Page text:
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Health benefits of ‘grow your own’ food in urban areas: Research paper

Posted in Research by Kate Archdeacon on April 21st, 2010

Source: SustainWeb

Research Paper: The health benefits of ‘grow your own’ food in urban areas: implications for contaminated land risk assessment and risk management? by Jonathan R Leake, Andrew Adam-Bradford, Janette E Rigby

This paper, by researchers from University of Sheffield, demonstrates that although urban environments are more contaminated by heavy metals, arsenic, polyaromatic hydrocarbons and dioxins than most rural agricultural areas, evidence is lacking for adverse health outcomes of growing your own (GYO) in UK urban areas. By contrast, the health benefits of GYO are a direct counterpoint to the escalating public health crisis of ‘obesity and sloth’ caused by eating an excess of saturated fats, inadequate consumption of fresh fruit and vegetables combined with a lack of exercise.

Abstract:

Compelling evidence of major health benefits of fruit and vegetable consumption, physical activity, and outdoor interaction with ‘greenspace’ have emerged in the past decade – all of which combine to give major potential health benefits from ‘grow-your-own’ (GYO) in urban areas. However, neither current risk assessment models nor risk management strategies for GYO in allotments and gardens give any consideration to these health benefits, despite their potential often to more than fully compensate the risks. Although urban environments are more contaminated by heavy metals, arsenic, polyaromatic hydrocarbons and dioxins than most rural agricultural areas, evidence is lacking for adverse health outcomes of GYO in UK urban areas. Rarely do pollutants in GYO food exceed statutory limits set for commercial food, and few people obtain the majority of their food from GYO. In the UK, soil contamination thresholds triggering closure or remediation of allotment and garden sites are based on precautionary principles, generating ‘scares’ that may negatively impact public health disproportionately to the actual health risks of exposure to toxins through own-grown food. By contrast, the health benefits of GYO are a direct counterpoint to the escalating public health crisis of ‘obesity and sloth’ caused by eating an excess of saturated fats, inadequate consumption of fresh fruit and vegetables combined with a lack of exercise. These are now amongst the most important preventable causes of illness and death. The health and wider societal benefits of ‘grow-your-own’ thus reveal a major limitation in current risk assessment methodologies which, in only considering risks, are unable to predict whether GYO on particular sites will, overall, have positive, negative, or no net effects on human health. This highlights a more general need for a new generation of risk assessment tools that also predict overall consequences for health to more effectively guide risk management in our increasingly risk-averse culture.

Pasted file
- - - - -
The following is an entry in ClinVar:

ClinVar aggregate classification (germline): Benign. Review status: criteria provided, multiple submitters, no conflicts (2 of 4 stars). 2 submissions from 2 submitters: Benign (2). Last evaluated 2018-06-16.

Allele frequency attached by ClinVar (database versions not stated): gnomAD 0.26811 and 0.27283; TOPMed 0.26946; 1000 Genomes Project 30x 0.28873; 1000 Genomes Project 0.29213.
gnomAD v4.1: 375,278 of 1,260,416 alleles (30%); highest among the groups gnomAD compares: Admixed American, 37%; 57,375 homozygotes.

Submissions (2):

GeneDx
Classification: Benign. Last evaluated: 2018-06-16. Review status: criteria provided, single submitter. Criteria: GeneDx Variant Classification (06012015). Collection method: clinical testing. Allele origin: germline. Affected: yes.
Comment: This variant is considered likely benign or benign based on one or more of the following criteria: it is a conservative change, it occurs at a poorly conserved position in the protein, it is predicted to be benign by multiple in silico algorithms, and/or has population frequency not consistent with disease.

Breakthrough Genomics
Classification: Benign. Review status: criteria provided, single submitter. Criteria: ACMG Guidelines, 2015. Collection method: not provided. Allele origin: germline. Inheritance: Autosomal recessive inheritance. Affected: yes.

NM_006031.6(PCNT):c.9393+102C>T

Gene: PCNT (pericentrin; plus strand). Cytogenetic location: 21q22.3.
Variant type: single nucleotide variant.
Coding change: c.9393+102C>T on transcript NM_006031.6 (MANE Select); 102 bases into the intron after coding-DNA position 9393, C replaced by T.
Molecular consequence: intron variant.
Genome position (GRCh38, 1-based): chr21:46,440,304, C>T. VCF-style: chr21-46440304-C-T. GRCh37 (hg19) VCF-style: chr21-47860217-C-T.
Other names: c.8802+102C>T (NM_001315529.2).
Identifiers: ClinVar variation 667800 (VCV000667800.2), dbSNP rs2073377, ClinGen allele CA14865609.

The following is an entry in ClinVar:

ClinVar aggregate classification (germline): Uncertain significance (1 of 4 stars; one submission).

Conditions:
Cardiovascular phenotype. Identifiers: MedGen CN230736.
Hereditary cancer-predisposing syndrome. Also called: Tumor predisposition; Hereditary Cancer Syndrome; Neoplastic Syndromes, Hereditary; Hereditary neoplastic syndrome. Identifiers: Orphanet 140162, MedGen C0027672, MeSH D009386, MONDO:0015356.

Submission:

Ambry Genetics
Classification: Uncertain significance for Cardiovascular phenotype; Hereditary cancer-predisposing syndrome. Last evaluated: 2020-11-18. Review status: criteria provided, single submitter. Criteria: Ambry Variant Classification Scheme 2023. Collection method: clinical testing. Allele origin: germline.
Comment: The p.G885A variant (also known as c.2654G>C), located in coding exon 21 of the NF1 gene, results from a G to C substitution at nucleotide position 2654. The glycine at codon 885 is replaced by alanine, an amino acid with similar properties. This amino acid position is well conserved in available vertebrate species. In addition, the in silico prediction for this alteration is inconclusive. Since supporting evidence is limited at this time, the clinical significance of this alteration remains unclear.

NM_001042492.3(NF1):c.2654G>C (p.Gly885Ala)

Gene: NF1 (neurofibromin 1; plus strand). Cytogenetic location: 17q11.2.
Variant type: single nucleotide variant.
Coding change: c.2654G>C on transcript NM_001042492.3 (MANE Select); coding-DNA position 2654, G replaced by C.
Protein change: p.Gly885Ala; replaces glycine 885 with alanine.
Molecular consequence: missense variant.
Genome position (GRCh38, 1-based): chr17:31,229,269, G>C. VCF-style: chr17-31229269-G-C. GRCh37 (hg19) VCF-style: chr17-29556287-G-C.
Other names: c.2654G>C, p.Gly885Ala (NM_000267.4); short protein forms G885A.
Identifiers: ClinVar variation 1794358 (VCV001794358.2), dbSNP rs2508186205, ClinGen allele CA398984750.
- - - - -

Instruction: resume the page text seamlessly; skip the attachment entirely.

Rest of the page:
Read the full research paper.

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